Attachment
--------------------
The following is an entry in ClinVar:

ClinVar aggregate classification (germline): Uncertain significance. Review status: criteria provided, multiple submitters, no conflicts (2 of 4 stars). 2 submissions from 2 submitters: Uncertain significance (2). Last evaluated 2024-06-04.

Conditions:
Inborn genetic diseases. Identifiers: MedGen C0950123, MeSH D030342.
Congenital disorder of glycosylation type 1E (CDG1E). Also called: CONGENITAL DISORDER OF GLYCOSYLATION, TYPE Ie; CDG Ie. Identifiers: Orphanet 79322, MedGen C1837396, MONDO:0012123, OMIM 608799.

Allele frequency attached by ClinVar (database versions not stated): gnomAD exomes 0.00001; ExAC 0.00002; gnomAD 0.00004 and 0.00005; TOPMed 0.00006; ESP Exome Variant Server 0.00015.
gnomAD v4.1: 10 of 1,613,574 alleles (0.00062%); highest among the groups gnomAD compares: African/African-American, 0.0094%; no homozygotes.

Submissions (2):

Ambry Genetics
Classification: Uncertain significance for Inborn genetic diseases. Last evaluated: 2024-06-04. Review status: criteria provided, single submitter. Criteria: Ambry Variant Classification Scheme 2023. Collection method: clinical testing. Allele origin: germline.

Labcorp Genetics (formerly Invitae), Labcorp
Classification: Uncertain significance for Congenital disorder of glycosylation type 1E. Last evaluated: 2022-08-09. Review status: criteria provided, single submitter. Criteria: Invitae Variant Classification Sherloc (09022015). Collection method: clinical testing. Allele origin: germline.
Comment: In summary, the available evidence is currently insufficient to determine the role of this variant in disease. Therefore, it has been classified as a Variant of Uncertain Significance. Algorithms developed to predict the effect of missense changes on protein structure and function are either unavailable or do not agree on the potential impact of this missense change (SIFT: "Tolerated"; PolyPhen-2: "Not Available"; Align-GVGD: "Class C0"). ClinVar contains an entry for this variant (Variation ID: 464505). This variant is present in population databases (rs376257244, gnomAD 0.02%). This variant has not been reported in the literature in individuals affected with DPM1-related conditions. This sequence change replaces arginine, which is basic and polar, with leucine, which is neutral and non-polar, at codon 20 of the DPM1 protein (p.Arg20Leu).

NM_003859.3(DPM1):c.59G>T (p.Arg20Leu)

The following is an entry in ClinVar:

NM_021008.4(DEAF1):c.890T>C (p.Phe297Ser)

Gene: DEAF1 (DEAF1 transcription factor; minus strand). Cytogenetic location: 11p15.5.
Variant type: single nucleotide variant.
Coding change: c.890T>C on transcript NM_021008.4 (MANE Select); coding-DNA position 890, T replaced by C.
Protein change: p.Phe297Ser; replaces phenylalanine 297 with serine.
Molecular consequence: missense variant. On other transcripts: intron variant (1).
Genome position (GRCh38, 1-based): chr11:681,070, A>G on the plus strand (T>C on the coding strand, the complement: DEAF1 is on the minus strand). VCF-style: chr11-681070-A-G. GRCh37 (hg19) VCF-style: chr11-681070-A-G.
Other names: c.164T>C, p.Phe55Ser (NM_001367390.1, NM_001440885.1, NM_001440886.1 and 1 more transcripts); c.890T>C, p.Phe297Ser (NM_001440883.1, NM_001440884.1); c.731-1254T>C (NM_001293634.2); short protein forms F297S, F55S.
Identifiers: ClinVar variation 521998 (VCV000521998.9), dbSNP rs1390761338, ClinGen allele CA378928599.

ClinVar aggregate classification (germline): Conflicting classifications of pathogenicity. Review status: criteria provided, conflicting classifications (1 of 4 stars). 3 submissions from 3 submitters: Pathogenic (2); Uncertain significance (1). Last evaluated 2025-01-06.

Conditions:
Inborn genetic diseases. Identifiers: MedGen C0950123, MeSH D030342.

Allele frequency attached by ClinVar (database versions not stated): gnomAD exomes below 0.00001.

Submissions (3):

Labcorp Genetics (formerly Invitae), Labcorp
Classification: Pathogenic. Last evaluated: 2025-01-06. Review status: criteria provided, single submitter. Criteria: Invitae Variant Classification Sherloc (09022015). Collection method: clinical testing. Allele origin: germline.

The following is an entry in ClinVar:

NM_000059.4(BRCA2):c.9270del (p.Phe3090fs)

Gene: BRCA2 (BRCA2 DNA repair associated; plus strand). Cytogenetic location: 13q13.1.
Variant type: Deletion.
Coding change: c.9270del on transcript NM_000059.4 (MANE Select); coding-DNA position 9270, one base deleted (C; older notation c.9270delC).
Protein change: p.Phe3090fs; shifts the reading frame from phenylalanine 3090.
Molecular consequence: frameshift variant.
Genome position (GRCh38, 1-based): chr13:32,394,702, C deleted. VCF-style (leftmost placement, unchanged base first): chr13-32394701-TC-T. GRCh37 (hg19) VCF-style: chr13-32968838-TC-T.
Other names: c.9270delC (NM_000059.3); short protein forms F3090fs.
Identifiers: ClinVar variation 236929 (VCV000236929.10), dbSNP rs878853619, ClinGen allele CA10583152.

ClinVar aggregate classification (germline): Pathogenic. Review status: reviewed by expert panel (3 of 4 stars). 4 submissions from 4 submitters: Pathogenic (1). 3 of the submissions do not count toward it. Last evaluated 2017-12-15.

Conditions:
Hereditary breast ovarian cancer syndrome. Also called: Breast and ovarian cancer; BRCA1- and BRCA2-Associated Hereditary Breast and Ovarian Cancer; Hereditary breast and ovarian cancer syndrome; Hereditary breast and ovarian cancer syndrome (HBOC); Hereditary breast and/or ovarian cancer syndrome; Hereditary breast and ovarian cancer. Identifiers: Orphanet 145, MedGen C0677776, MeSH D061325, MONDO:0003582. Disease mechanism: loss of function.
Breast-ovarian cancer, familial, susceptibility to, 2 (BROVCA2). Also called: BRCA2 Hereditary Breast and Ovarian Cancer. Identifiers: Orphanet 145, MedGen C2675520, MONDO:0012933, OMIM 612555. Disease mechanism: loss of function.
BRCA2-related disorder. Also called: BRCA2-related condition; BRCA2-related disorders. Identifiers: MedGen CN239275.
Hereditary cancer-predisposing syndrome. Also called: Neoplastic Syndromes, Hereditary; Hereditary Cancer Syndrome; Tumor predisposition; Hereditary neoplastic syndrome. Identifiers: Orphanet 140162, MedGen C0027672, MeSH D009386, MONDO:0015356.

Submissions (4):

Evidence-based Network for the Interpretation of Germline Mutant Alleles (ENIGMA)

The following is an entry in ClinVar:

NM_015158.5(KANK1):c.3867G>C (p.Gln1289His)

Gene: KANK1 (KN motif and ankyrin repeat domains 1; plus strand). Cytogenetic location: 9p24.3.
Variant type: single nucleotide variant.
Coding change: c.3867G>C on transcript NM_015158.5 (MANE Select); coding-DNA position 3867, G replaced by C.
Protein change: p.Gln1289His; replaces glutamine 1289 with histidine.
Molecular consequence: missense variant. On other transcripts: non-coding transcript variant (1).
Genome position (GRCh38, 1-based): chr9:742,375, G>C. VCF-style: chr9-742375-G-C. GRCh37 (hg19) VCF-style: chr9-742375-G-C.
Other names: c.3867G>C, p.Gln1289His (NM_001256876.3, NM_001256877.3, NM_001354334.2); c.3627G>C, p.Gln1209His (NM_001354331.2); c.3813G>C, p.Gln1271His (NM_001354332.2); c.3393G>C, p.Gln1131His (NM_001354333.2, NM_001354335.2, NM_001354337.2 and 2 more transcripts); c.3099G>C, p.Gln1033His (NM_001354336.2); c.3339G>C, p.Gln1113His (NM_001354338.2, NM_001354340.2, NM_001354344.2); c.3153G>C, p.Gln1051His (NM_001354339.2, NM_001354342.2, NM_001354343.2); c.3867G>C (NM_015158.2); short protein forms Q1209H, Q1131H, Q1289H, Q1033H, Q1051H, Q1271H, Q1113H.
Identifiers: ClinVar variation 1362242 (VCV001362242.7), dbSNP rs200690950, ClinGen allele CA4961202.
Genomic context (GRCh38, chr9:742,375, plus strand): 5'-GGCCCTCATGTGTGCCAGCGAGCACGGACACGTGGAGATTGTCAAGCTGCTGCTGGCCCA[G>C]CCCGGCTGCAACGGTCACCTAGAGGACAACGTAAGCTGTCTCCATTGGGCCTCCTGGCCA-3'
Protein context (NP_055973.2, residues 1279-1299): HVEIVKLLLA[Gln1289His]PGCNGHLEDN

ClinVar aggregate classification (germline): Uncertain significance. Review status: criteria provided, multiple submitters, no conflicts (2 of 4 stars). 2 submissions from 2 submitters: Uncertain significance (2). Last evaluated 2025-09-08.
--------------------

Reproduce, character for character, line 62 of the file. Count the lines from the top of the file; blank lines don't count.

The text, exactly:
ClinVar aggregate classification (germline): Uncertain significance. Review status: criteria provided, multiple submitters, no conflicts (2 of 4 stars). 2 submissions from 2 submitters: Uncertain significance (2). Last evaluated 2025-09-08.